In China, there is evidence that its growth, which until recently showed percentages over 10% annually, will be around 7% in 2015 and 2016. Nevertheless, the Chinese share market had an acquisitions fever and a subsequent fall during this year. Shanghai’s SSE grew almost 50% until the beginning of June to then fall almost 20% from the middle of the month. Last weekend, China’s Central Bank lowered its interest rates for the fourth time since November 2014 to leave it at 4.85%. Also, it lowered the required reserves ratio (RRR) for small banks with rural clients, improving the systems credit capabilities, which in April, through a similar measure, had added more than 200 billion dollars in liquidity. It is interesting to note, in order to evaluate this situation that in China the monetary authorities concede credit quotas to the financial entities, so the fact that banks have more available liquidity doesn’t necessarily signify increased credit capacity. Nevertheless, it is obvious that the intent is to cheapen the cost of the money with which businesses operate. Hence, observers conclude that the measures taken have had the effect of stopping a deeper fall on stock prices, though, considering that during the first half of the year a bubble could have been developing, attention must be paid to any sign of variation.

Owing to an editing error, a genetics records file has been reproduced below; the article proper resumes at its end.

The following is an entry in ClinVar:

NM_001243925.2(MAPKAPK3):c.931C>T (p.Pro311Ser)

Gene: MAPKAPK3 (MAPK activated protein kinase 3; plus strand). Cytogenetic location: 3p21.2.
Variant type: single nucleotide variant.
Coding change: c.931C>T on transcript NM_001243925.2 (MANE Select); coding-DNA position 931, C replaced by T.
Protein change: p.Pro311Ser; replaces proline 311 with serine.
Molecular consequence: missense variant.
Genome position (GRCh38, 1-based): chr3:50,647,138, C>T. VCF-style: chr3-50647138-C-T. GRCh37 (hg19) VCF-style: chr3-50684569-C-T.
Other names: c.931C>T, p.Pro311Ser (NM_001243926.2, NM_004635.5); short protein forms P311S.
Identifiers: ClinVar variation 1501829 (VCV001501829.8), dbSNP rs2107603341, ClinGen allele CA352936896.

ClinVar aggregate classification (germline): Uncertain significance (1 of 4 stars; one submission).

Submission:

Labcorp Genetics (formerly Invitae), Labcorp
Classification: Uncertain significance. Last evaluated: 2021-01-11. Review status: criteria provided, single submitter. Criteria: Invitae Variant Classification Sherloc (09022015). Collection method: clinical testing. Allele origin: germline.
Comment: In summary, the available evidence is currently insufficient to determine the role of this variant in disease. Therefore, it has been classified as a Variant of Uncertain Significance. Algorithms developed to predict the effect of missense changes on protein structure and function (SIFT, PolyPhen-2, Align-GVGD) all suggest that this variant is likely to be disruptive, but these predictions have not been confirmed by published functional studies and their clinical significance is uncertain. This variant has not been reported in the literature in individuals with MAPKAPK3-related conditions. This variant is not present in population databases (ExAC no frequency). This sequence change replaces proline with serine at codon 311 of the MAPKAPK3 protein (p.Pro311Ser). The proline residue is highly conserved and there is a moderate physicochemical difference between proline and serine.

The Greek crisis is where attention is focused. Finally, after intense but fruitless meetings between the representatives of the Greek government and the creditor countries and institutions, the agreement which could have allowed for the delivery of the corresponding segment of the rescue loan was not reached, and Greece did not make the payment of 1.54 billion Euros that had to be paid to the IMF within the period ending on June 30. Therefore, the country defaulted legally and Europe and the rest of the world is immersed in the confused wave of enigmas and speculations regarding which will be the next course of events.